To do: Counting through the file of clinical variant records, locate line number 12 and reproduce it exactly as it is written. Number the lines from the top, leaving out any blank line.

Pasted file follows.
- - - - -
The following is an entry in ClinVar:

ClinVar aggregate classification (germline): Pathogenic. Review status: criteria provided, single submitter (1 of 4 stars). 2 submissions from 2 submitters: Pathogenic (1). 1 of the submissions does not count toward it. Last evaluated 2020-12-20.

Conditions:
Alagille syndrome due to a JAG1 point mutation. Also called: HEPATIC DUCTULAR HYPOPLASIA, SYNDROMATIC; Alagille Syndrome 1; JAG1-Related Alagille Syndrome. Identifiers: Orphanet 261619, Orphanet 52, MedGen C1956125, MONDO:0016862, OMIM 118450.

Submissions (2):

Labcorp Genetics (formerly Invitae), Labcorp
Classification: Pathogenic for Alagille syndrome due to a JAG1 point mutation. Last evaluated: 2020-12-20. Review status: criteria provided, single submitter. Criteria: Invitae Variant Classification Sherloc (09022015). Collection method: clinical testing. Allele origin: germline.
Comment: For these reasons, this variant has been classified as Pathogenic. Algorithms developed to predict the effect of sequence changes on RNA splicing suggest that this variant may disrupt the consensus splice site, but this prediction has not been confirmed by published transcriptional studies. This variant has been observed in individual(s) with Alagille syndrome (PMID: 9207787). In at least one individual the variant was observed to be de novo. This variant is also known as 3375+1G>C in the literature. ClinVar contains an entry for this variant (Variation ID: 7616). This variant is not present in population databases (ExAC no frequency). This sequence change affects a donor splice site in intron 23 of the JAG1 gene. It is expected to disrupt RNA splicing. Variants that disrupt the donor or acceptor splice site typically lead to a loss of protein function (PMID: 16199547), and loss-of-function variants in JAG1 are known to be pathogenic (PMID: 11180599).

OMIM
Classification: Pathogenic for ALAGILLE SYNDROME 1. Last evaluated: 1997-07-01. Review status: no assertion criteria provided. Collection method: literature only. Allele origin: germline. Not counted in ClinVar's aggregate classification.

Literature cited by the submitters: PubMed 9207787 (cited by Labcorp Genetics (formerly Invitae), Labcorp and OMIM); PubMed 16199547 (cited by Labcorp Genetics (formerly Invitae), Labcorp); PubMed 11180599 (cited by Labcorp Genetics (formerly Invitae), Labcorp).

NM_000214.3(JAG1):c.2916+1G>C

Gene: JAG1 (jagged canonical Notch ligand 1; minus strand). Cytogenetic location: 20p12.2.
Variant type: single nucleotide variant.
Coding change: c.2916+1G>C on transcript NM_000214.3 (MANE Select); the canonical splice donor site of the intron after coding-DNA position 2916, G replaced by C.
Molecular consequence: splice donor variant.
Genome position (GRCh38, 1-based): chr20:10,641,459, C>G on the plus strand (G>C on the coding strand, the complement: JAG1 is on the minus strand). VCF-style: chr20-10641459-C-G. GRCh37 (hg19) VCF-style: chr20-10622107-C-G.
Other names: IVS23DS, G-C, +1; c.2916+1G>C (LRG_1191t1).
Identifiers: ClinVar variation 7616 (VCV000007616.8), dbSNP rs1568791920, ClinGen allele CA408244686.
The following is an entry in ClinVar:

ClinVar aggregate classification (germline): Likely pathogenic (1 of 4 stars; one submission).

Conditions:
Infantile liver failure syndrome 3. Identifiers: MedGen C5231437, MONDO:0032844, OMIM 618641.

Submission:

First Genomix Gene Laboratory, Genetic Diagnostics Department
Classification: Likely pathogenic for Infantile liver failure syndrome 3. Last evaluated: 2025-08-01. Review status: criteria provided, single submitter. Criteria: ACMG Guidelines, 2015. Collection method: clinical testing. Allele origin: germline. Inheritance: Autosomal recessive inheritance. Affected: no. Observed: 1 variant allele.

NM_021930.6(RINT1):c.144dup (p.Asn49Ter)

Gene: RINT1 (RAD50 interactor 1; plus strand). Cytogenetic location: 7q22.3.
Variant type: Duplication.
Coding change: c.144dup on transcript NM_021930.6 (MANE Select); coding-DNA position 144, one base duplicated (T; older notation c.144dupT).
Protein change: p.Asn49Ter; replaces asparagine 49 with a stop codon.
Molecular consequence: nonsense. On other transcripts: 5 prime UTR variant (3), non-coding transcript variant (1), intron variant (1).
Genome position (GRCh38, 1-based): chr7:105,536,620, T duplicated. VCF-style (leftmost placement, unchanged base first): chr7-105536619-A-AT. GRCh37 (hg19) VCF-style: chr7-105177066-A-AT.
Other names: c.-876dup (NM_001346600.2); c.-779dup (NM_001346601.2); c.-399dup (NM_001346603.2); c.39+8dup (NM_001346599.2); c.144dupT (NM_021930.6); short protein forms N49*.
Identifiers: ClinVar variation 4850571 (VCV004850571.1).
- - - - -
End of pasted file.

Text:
NM_000214.3(JAG1):c.2916+1G>C